by Myya McGregory

The Zoopraxiscope- a couple waltzing from the Library of Congress archives

Eadweard Muybridge developed the zoopraxiscope in 1876. The zoopraxiscope was a very complicated device that featured a large lense, a lamp, and a motor to show successive images printed on 16″ glass in simulated motion. This invention garnered much praise for Muybridge and he is credited as the father of the motion picture.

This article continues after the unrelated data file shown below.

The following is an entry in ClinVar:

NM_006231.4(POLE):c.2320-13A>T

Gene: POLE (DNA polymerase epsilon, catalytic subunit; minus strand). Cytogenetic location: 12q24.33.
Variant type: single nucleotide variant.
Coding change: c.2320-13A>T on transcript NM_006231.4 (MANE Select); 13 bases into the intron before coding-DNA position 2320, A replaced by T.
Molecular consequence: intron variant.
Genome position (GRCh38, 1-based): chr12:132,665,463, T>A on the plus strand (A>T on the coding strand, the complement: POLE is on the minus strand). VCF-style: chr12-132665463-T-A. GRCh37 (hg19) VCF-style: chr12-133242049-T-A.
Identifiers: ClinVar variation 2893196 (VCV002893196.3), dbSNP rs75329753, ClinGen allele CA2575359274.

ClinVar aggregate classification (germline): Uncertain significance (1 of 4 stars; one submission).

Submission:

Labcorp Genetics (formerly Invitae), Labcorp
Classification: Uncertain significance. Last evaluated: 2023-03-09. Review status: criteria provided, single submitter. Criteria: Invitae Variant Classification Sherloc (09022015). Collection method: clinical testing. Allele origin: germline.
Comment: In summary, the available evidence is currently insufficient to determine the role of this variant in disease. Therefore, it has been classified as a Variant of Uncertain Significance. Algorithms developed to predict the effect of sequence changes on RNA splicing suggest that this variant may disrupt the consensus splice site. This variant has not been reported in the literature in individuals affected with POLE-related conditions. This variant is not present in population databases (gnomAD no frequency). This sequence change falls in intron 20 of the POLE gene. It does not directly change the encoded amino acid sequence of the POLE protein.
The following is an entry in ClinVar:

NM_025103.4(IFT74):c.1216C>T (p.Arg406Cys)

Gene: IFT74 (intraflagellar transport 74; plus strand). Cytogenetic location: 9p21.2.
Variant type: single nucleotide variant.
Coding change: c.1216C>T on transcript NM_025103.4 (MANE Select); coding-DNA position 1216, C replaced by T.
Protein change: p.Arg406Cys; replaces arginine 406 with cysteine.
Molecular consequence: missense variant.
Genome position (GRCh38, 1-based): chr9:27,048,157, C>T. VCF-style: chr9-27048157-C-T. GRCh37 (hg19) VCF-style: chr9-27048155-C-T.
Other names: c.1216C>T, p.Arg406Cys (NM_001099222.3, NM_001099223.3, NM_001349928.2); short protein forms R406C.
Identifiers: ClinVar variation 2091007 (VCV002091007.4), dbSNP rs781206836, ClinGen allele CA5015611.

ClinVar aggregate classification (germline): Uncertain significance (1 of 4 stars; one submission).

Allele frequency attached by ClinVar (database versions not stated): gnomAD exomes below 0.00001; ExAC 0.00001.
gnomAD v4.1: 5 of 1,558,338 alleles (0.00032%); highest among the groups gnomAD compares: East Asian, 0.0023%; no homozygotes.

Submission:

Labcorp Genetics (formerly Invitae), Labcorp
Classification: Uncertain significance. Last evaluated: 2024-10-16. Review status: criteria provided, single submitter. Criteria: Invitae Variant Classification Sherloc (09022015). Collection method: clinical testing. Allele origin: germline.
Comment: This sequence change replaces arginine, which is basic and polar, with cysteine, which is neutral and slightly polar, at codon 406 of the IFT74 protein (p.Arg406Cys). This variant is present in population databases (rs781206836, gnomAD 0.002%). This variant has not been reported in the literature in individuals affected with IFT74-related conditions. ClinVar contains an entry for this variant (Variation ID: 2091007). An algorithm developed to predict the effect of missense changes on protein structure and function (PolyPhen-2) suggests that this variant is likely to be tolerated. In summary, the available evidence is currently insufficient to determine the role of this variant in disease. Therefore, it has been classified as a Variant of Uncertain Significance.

The National Museum of American History is exploring an interesting aspect of Muybridge’s work. They question whether his photogrpahic invention was science or art. Muybridge was able to capture incremental elements of motion and expose them in ways never seen before. While at the University of Pennsylvania in the late 1880s, Muybridge began the project of documenting human and animal locomotion. Using up to 36 different lenses and two dozen cameras each placed at 30, 60, and 90 degrees to the subject, Muybridge produced 36 negatives. The negatives were enlarged and then inked on glass plates. The succession of images, when showed on the zoopraxiscope revealed an almost scientific precision. Find out more in the Cinema Issue.


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